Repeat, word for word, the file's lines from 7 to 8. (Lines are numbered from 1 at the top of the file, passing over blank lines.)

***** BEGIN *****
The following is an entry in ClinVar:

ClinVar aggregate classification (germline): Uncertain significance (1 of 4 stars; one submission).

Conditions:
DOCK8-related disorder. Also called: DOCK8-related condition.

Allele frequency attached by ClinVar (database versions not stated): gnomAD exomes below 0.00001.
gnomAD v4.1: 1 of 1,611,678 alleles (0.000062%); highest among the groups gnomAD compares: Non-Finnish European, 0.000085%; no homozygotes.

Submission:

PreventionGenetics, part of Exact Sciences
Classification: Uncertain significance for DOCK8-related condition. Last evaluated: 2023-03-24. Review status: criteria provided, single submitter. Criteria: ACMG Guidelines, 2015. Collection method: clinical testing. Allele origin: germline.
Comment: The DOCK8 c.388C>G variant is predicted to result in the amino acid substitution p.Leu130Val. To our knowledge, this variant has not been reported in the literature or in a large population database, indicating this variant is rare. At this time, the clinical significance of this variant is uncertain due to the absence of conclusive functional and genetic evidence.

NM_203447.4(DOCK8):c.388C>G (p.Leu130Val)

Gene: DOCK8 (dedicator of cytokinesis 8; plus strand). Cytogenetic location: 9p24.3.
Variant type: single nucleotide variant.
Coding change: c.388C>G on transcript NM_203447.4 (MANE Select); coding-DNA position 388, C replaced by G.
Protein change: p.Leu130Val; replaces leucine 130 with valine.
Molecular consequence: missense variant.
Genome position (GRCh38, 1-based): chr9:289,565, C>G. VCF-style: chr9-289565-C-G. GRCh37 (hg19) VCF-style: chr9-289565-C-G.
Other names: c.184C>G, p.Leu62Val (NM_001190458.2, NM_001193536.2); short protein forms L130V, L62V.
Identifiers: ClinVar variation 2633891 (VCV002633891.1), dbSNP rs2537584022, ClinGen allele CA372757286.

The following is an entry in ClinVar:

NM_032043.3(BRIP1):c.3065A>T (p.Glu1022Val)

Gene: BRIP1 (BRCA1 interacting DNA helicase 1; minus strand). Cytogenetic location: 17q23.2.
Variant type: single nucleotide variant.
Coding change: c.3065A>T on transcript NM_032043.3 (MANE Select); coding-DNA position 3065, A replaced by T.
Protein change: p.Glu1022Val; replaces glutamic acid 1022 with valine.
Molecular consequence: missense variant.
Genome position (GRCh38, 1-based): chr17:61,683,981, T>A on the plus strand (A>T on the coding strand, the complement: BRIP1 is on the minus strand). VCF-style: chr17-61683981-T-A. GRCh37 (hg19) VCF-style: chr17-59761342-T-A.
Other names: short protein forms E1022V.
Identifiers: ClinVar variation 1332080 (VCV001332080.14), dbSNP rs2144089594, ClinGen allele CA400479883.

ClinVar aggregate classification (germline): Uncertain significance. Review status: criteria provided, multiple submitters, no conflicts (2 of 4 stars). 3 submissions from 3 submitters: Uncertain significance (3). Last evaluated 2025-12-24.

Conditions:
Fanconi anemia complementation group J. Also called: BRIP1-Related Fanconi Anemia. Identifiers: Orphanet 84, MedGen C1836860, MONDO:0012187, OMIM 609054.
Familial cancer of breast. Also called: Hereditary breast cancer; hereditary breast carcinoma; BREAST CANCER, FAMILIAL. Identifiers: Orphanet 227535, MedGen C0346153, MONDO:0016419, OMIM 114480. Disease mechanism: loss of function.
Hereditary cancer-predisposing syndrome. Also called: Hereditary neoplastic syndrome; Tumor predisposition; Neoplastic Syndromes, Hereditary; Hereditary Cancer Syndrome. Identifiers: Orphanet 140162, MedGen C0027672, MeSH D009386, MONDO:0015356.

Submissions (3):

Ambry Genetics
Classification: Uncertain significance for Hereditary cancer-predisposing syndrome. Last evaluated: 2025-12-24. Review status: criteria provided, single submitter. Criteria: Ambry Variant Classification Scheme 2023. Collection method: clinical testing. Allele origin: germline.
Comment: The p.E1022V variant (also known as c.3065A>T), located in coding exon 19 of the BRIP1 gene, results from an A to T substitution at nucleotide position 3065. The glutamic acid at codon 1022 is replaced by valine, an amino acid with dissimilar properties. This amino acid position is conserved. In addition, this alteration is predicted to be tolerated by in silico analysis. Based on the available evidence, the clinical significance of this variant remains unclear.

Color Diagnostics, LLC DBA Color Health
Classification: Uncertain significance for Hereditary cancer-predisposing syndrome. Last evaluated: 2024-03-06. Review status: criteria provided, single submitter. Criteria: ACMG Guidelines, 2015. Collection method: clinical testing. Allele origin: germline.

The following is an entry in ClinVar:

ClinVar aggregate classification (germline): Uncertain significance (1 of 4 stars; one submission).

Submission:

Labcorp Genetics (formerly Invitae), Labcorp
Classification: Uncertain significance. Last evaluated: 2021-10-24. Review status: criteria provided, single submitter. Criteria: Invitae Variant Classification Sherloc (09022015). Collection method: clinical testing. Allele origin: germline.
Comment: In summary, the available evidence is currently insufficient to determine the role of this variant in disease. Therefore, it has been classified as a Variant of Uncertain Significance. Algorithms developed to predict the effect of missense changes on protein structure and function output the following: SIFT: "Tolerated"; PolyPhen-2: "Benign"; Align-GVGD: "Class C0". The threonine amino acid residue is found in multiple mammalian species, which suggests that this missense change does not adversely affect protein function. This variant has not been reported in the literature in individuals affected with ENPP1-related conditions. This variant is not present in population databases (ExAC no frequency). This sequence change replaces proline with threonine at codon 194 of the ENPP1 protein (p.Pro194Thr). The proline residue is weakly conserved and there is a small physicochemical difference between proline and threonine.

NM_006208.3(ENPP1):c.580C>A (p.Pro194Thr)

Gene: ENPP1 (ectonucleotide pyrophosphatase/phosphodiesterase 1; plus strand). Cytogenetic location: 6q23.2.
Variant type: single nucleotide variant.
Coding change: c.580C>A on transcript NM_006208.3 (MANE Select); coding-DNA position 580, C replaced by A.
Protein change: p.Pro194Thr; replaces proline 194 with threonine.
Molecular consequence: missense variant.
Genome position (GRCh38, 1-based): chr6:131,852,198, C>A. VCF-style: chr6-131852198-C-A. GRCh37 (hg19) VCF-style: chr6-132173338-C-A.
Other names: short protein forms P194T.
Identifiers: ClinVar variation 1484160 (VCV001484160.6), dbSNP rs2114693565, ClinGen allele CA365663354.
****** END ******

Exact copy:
Submission:

PreventionGenetics, part of Exact Sciences